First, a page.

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I'd like to modify my .vimrc to read the value of a variable from an external file. How can I do this?

Specifically, a friend and I share a git repo with our .vim files, but there are a few small differences in what we want in our configs. So most of the file is common, but we use if statements to determine whether to load user-specific sections, like this:

let whoami = "user2"
if whoami == "user1"
...

After checking our common .vimrc out of source control, we each have to change the let whoami assignment so our own section will be loaded. Instead, I'd like to keep a separate file, which can be different for each of us, and from which vim will load that variable value.

Maybe another angle on this is: Will vim automatically read all the files in my .vim directory? If so, we could each put a symlink in there called username.vim, and link that to an external file that would be different for each of us.

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6 Answers 6

up vote 7 down vote accepted

in your main .vimrc file:

source otherVimScriptFilePath.vim

then just put your variable statement in that file:

" otherVimScriptFilePath.vim
let whoami = "user1"
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This works great! Thanks. –  Nathan Long Dec 22 '10 at 15:09
    
FYI - In my situation, it was helpful to do let whoami = "" right before the source line, so that if it fails to load the external file, the variable exists and I get the error message we had set up previously for the variable not being set. –  Nathan Long Dec 22 '10 at 15:10
1  
@GorillaSandwich: I use this to source my vimrc on my windows machine since windows doesn't have symbolic links. I have an SVN folder that contains this and all my other dot-files. So I just have an _vimrc that sources the real one in the svn folder. –  Robert S Ciaccio Dec 22 '10 at 17:01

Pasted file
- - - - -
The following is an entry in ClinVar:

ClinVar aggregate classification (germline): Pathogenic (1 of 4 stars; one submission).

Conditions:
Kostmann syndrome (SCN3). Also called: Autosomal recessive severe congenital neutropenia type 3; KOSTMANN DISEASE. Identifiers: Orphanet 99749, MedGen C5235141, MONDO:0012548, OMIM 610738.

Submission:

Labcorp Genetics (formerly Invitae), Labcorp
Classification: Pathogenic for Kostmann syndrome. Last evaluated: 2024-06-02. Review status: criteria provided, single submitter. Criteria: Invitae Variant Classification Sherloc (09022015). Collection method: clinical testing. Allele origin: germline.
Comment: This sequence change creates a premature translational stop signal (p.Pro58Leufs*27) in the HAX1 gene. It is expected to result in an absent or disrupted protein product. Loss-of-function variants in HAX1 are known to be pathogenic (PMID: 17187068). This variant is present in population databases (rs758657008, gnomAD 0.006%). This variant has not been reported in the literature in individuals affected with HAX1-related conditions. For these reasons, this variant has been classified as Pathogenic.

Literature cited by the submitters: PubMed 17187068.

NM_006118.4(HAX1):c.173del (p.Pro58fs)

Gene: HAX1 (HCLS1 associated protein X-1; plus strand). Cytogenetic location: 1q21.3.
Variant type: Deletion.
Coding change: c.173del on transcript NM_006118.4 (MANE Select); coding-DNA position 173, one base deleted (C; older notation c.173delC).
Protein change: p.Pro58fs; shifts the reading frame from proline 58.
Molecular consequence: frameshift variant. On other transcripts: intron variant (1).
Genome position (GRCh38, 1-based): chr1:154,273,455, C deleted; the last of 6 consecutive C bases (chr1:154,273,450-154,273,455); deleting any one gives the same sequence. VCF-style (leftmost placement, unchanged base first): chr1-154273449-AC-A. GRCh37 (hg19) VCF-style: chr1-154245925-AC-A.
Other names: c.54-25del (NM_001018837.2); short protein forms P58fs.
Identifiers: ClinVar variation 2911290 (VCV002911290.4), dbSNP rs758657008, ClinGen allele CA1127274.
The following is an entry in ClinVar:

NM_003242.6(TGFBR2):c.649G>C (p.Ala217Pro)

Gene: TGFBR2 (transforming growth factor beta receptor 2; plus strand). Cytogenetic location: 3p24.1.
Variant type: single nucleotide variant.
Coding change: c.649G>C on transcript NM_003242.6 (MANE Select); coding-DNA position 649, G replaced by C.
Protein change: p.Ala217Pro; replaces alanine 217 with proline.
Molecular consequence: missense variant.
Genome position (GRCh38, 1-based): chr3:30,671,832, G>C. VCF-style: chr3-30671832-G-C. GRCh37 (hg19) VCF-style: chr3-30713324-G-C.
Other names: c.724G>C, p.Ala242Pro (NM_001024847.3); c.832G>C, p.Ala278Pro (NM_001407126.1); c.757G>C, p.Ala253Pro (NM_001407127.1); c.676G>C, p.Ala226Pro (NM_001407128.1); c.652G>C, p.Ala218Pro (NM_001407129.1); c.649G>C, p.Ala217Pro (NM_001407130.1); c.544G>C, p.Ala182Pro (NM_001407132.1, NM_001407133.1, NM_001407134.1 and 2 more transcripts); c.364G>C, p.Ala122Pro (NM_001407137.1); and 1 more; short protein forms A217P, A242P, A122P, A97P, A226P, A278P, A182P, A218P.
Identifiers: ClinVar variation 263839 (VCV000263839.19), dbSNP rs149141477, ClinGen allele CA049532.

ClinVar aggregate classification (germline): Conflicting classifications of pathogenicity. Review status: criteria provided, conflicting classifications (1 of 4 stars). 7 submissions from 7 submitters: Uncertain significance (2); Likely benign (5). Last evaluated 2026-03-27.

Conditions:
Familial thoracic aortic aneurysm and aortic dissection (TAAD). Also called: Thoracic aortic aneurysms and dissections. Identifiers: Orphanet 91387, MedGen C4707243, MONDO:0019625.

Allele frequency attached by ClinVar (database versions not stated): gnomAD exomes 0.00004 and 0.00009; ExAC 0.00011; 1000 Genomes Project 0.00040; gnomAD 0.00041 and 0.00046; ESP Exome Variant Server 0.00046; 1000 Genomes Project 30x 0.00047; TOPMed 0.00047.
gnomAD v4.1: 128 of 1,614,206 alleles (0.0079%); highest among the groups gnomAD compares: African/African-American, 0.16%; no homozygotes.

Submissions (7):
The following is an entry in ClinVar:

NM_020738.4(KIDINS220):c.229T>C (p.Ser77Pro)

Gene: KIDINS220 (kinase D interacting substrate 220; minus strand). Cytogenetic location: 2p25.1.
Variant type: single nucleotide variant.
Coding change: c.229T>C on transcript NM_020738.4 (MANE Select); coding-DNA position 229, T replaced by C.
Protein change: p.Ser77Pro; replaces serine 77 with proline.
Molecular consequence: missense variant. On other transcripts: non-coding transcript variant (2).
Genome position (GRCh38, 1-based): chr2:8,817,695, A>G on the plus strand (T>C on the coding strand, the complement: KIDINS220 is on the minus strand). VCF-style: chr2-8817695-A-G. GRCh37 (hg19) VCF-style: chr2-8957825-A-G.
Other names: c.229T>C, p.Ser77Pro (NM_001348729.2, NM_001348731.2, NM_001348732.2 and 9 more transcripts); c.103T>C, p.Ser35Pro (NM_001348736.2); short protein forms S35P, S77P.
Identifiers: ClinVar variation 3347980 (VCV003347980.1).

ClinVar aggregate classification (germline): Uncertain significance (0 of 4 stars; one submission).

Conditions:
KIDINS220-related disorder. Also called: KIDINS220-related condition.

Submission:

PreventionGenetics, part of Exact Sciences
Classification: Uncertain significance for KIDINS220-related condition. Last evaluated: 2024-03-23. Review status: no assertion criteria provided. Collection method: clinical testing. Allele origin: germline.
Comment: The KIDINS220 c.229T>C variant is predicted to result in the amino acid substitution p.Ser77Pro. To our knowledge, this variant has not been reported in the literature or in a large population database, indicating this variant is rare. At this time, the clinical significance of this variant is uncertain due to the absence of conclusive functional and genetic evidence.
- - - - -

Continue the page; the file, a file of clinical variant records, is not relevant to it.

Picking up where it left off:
@GorillaSandwich: see my answer for the silent! source part –  akira Dec 23 '10 at 7:25

To answer the last question, files in ~/.vim are not automatically loaded, but all files in ~/.vim/plugin are.

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1  
and some other places underneath ~/.vim (after, autoload) –  akira Dec 22 '10 at 6:52

the name of the logged-in user is available in the $USER environment variable. you can access that variable easily:

:echo $USER

so, just use

execute "silent! source vimrc." . $USER

in your vimrc and put your user specific settings into

vimrc.joe

or whatever your login-name is

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You can have your ~/.vimrc load another file using the :source command. For example, you could each put your unique commands in ~/.myvimrc and load those commands with

source ~/.myvimrc

Or, as you were thinking, you could each put your name in that file like this:

let user = "user1"

and then put this in your ~/.vimrc:

source ~/.myvimrc
if user == "user1"
    " do this
elseif user == "user2"
    " do that
else
    echo "Invalid user"
endif

Rather than put your names in files, though, you could use $USER as akira suggested, or set user using whoami, like this:

let user = substitute(system('whoami'), '\n', '', '')

The substitute() function is needed because the output of system() usually has a '\n' tacked on the end.

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whoami does not work on windows –  akira Dec 22 '10 at 8:02
    
@akira: True, but GorillaSandwich is using Unix, not Windows. $USER doesn't work with Windows, either, at least not Windows XP. –  garyjohn Dec 23 '10 at 6:24
    
just saying, on windows its $USERNAME. mainpoint is: whoami spawns a new process, when you open your editor it should be fast and not (useless) doing work several times again. –  akira Dec 23 '10 at 7:24

Using a try/catch

Since asking this question, I've come up with another use case for loading an external file: machine-specific tweaks.

Since I may or may not need to make tweaks on a given machine, I'm using a try/catch to load the external file; if there's no such file, I let it fail silently.

" If there are any machine-specific tweaks for Vim, load them from the following file.
try 
  source ~/.vimrc_machine_specific
catch
  " No such file? No problem; just ignore it.
endtry 
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I'm not sure what your vimrc looks like so this may not be feasible, but if there are large parts that you and your friend share, you might want to break them up into separate plugins. You can add files to the ~/.vim/plugin directory to have them loaded on startup. (They're loaded in alphabetical order -- use :scriptnames to check.)

That way you can each have a vimrc that's completely unique, but all of your common configuration are in plugins. If you break them up logically, then it makes it easy to share with others too.

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